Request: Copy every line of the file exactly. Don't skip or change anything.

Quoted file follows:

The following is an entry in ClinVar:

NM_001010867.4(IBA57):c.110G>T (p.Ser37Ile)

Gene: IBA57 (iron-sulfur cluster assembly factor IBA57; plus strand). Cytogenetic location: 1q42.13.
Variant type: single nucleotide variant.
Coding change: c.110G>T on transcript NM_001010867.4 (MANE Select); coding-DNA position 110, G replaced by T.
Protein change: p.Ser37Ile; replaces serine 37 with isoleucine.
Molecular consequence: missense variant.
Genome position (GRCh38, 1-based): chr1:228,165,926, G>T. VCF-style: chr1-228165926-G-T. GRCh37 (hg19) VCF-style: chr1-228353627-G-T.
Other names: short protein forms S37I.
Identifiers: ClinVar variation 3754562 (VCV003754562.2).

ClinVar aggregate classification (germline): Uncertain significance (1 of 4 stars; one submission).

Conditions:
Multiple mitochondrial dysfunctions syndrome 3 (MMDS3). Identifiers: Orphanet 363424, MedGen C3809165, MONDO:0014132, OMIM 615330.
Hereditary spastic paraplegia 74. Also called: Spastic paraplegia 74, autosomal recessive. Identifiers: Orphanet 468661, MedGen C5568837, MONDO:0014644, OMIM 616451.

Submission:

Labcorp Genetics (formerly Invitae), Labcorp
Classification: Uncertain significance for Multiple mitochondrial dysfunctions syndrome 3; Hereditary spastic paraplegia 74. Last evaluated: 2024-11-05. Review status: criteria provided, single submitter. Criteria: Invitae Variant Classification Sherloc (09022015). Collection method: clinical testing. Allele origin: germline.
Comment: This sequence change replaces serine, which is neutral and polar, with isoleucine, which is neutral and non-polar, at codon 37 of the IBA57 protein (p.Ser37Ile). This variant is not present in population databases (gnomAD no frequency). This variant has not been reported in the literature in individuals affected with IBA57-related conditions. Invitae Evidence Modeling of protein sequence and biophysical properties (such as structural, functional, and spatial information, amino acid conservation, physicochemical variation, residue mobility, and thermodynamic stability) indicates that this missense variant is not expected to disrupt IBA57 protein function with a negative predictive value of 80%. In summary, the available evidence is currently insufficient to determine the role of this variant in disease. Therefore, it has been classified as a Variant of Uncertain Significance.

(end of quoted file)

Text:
The following is an entry in ClinVar:

NM_001010867.4(IBA57):c.110G>T (p.Ser37Ile)

Gene: IBA57 (iron-sulfur cluster assembly factor IBA57; plus strand). Cytogenetic location: 1q42.13.
Variant type: single nucleotide variant.
Coding change: c.110G>T on transcript NM_001010867.4 (MANE Select); coding-DNA position 110, G replaced by T.
Protein change: p.Ser37Ile; replaces serine 37 with isoleucine.
Molecular consequence: missense variant.
Genome position (GRCh38, 1-based): chr1:228,165,926, G>T. VCF-style: chr1-228165926-G-T. GRCh37 (hg19) VCF-style: chr1-228353627-G-T.
Other names: short protein forms S37I.
Identifiers: ClinVar variation 3754562 (VCV003754562.2).

ClinVar aggregate classification (germline): Uncertain significance (1 of 4 stars; one submission).

Conditions:
Multiple mitochondrial dysfunctions syndrome 3 (MMDS3). Identifiers: Orphanet 363424, MedGen C3809165, MONDO:0014132, OMIM 615330.
Hereditary spastic paraplegia 74. Also called: Spastic paraplegia 74, autosomal recessive. Identifiers: Orphanet 468661, MedGen C5568837, MONDO:0014644, OMIM 616451.

Submission:

Labcorp Genetics (formerly Invitae), Labcorp
Classification: Uncertain significance for Multiple mitochondrial dysfunctions syndrome 3; Hereditary spastic paraplegia 74. Last evaluated: 2024-11-05. Review status: criteria provided, single submitter. Criteria: Invitae Variant Classification Sherloc (09022015). Collection method: clinical testing. Allele origin: germline.
Comment: This sequence change replaces serine, which is neutral and polar, with isoleucine, which is neutral and non-polar, at codon 37 of the IBA57 protein (p.Ser37Ile). This variant is not present in population databases (gnomAD no frequency). This variant has not been reported in the literature in individuals affected with IBA57-related conditions. Invitae Evidence Modeling of protein sequence and biophysical properties (such as structural, functional, and spatial information, amino acid conservation, physicochemical variation, residue mobility, and thermodynamic stability) indicates that this missense variant is not expected to disrupt IBA57 protein function with a negative predictive value of 80%. In summary, the available evidence is currently insufficient to determine the role of this variant in disease. Therefore, it has been classified as a Variant of Uncertain Significance.